Once I thought I started getting comfortable doing all these tasks, Dr. Magnusson would throw me into something new. As a student-athlete, I know it’s important to be comfortable within uncomfortable situations because that’s where you learn and grow the most. Talking to clients at first made me uneasy, but I have learned to keep it simple. Clients just want to know how their pet is. If their pet is healthy, GREAT! If their pet might need something more like a dental, plant a seed, as Dr. Magnusson says.

There are three things I try and remember when going out to speak with a client. 1. The pets’ weight. They almost always want to know. 2. What we did at today’s appointment. Since we’ve been working curbside, people want to know what you did, and most importantly, what they’re paying for. Most importantly, 3. Their pet’s name. I would often become so focused on what I would tell the client that I admit I completely blanked on their pets’ names a few times. However, if I ever said something wrong or could’ve said something better, Dr. Magnusson was always there to help, and for that, I am grateful.

The last thing I want to note about this winter is how vital teamwork is to veterinarian medicine. It’s essential to surround yourself with hardworking, confident, compassionate, and trustworthy people in this profession. The people at LPC are all of those things. Whether we’re trying to restrain a 120-lbs dog or attempting to force-feed a nearly dying cat-like Pants. All of us work together to get the job done, no matter how difficult it may be. I am so lucky to be a part of this fantastic family at Leo’s Pet Care, and I cannot thank Dr. Magnusson, Angel, Jade, Brittney, and Abby enough for teaching me these past few months.


Shortly after winter break, I was nervously awaiting interviews with several veterinary schools. These interviews would make or break my admission into school which made it even more stressful, however, I knew the best I could do was be myself. For every single interview, I was asked specifically about my veterinary experiences and every time I would indulge in my time here at Leo’s Pet Care. I praised all the incredible hands-on experience, guidance, and advice they have given these past several months. I truly believe my experience at LPC made me stand out in my applications and interviews with every single veterinary school.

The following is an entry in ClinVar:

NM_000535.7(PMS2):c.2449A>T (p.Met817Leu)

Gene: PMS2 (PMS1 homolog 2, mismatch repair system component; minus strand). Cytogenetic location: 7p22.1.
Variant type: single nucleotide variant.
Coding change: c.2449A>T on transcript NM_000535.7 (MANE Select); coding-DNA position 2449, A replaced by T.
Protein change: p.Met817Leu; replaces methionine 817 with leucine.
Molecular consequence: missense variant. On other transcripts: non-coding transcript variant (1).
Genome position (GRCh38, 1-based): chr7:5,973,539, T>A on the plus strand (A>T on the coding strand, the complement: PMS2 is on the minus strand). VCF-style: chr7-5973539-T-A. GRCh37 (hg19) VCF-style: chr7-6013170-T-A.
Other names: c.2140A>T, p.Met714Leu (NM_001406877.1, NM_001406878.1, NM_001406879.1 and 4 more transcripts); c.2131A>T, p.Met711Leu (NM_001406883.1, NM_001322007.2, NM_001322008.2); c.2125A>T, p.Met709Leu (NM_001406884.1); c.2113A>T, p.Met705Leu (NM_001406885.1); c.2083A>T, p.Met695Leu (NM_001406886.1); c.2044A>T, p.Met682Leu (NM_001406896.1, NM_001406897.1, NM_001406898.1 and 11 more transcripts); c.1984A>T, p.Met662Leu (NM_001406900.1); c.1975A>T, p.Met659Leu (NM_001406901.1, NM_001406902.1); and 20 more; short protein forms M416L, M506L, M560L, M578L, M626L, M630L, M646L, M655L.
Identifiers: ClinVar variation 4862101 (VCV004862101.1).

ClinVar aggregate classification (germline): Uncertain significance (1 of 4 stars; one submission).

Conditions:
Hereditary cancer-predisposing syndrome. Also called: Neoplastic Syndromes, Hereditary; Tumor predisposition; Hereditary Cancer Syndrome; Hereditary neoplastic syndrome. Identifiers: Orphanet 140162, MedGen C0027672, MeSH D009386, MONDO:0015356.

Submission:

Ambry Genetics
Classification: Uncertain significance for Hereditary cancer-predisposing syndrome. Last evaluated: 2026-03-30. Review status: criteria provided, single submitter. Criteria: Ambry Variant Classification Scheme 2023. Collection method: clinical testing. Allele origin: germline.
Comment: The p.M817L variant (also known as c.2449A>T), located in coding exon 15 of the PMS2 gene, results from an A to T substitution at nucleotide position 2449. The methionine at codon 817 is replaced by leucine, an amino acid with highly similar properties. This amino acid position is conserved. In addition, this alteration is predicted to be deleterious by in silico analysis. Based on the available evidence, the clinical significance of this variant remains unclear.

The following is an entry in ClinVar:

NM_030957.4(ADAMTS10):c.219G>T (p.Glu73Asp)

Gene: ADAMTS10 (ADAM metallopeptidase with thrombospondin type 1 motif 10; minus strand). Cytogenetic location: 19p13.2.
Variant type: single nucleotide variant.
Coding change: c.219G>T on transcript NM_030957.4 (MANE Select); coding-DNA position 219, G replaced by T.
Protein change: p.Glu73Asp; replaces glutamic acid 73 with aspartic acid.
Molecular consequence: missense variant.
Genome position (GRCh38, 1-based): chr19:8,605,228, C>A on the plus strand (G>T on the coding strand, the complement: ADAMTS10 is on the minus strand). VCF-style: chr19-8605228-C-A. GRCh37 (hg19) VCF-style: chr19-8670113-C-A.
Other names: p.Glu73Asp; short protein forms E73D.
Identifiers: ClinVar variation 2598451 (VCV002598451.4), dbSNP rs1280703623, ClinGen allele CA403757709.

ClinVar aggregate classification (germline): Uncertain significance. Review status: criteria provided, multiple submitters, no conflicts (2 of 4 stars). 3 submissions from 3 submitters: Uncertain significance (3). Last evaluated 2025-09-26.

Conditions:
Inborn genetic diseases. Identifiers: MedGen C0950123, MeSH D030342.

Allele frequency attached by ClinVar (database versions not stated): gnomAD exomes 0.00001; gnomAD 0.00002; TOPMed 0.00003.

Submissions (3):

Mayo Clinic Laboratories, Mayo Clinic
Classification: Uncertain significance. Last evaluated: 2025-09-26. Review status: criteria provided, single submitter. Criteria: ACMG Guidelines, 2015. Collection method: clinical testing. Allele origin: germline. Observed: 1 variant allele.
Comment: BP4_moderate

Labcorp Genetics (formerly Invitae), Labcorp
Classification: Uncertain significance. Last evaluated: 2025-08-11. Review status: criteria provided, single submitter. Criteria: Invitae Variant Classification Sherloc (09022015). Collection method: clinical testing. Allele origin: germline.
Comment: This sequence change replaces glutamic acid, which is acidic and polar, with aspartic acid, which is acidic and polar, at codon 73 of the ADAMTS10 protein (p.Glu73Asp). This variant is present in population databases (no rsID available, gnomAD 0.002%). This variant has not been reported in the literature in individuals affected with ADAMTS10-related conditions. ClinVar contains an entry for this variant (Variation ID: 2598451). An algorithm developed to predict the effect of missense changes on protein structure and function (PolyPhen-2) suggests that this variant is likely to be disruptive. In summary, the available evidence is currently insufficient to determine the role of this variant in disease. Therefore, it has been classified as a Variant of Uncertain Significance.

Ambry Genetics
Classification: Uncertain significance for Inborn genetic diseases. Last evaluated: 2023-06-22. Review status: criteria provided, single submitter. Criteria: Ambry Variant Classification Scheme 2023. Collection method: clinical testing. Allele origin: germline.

After the completion of my application process (being waitlisted at 2 schools and accepted at 2 schools), I decided to accept my seat at the University of Missouri’s College of Veterinary Medicine, and I could not have been more excited! My family at LPC was extremely supportive and thrilled for my next steps towards becoming a veterinarian; welcoming me to work another amazing summer here.

Now, this summer was quite different than the last. I was officially an enrolled veterinary student AND clients were officially allowed back into the clinic for appointments. I loved being able to listen and contribute to client’s conversations about not only their pets but their lives! I loved meeting YOU whether that’s new clients, old clients, new pets, or old pets! This practice cares about so much you and your pet, which is why I love it here so much.

Thankfully, having this summer before veterinary school allowed me to keep practicing

the technical skills I need to know throughout my career. Skills I might even be able to teach my classmates in our clinical skills classes this year. I’ve become more comfortable and confident drawing blood, placing catheters, intubating, performing dentals, calculating drug dosages, and preparing medications. Above all, I have continued to practice suturing over and over and over again. In fact, I probably sat with Dr. Magnusson for over an hour (at least it felt that long) learning how to close an incision by burying a knot at the beginning, using a continuous intradermal pattern, and finishing it by burying the knot and smurfing it. (“Smurfing it” is now my new favorite phrase.) I’ve practiced this technique on countless gauze pads, towels, and fake skin suture pads. Honestly, practicing hasn’t made it any easier, but I will say I now have the pattern engraved in my head.

With many skills I’ve learned this summer it’s going to take lots and lots of practice, but I enjoy that. Being able to see improvements in my skills gives me a sense of growth and progress. For this reason, you also must appreciate the precision of many of these skills. Skills such as suturing and blood pressure checks have shown me just how precise you need to be which can also tend to be frustrating. BUT with a team like LPC behind me, believing in myself sometimes more than I believe in myself, I always managed to be surprised by my successes. To another veterinary student that might be reading this, be patient, practice, and believe in the process because not everything in life is always easy, but I will tell you it is most definitely worth it.

Back to top